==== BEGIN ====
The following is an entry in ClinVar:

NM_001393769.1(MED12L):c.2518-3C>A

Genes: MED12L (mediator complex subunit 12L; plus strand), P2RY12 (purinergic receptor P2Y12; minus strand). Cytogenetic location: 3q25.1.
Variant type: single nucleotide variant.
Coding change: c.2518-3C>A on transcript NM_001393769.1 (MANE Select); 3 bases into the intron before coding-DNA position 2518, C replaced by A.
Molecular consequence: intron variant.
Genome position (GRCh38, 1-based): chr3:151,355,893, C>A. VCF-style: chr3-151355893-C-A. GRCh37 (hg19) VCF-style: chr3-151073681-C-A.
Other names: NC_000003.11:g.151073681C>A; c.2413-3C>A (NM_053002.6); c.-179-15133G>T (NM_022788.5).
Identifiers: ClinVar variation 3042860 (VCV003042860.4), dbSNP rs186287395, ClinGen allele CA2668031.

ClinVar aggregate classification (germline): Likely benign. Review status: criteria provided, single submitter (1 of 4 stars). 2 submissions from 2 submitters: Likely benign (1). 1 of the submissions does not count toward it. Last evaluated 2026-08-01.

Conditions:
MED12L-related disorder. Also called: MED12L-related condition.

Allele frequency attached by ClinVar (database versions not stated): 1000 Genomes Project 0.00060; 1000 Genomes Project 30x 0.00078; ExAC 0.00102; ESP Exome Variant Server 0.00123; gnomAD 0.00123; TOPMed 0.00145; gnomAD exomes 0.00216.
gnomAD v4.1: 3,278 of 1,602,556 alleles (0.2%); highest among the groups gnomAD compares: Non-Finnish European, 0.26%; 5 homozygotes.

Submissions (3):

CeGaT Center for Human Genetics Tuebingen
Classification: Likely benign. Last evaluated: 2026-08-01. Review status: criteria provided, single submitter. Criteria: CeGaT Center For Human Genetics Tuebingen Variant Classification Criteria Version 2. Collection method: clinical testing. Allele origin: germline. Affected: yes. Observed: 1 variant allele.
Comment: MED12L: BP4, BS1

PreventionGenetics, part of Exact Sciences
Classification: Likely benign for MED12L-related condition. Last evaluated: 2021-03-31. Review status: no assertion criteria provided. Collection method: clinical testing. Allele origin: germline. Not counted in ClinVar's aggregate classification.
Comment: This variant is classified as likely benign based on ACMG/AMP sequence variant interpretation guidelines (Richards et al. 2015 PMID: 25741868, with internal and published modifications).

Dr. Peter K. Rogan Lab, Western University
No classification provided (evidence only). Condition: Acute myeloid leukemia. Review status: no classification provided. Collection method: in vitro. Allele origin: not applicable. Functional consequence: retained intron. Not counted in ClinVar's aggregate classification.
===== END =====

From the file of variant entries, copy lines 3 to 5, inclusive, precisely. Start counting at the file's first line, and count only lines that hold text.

Genes: MED12L (mediator complex subunit 12L; plus strand), P2RY12 (purinergic receptor P2Y12; minus strand). Cytogenetic location: 3q25.1.
Variant type: single nucleotide variant.
Coding change: c.2518-3C>A on transcript NM_001393769.1 (MANE Select); 3 bases into the intron before coding-DNA position 2518, C replaced by A.